The added value of behavioural information in crime scene investigations

Rosina H.D. de Roo, Madeleine de Gruijter, Christianne J. de Poot, Josita C.M. Limborgh, Paul van den Hoven

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Forensic and behavioural science are often seen as two different disciplines. However, there is a growing realization that the two disciplines should be more strongly integrated. Incorporating psychological theories on human behaviour in forensic science could help solving investigative problems, especially at the crime scene. At the crime scene it is not just about applying scientific methods to analyse traces; these traces must first be perceived and categorized as relevant. At the crime scene, the behavioural perspective of an investigative psychologist could play an important role. In this study, we examine to what extent (1) investigative psychologists detect deviant behavioural cues compared to forensic examiners when investigating a crime scene, (2) forensic examiners can find the relevant traces that can be associated with this behaviour and (3) the availability of a psychological report highlighting these behavioural cues helps forensic examiners in finding more relevant traces. To this end, a total of 14 investigative psychologists and 40 forensic examiners investigated a virtual 3D mock crime scene. The results of this study show that investigative psychologists see significantly more deviant behavioural cues than forensic examiners, and that forensic examiners who receive a psychological report on these cues recognize and collect significantly more traces that can be linked to deviant behaviour and have a high evidential value than examiners who did not receive this information. However, the study also demonstrates that behavioural information is likely to be ignored when it contradicts existing beliefs.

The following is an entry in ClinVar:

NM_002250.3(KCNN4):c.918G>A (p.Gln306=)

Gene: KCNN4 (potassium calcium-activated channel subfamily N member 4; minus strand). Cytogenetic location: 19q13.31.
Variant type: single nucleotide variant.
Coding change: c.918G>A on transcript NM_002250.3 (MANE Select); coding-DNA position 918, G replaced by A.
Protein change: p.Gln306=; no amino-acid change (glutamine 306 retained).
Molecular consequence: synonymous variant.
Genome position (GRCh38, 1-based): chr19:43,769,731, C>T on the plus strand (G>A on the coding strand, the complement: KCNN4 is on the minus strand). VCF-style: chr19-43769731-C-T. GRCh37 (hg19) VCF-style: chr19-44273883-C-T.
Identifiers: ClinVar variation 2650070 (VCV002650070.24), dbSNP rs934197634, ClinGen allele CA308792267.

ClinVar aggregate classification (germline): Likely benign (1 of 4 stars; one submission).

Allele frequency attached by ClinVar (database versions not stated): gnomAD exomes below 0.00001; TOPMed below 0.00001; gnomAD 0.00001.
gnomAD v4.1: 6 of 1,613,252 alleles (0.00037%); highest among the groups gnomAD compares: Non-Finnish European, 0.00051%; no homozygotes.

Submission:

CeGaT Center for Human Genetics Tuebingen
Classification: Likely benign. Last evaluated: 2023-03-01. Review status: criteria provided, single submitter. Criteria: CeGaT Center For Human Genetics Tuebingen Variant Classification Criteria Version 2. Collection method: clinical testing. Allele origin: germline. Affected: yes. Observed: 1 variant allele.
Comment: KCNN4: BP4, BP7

Original languageEnglish
Article number100290
Number of pages18
JournalForensic Science International: Synergy
Publication statusPublished - 15 Nov 2022


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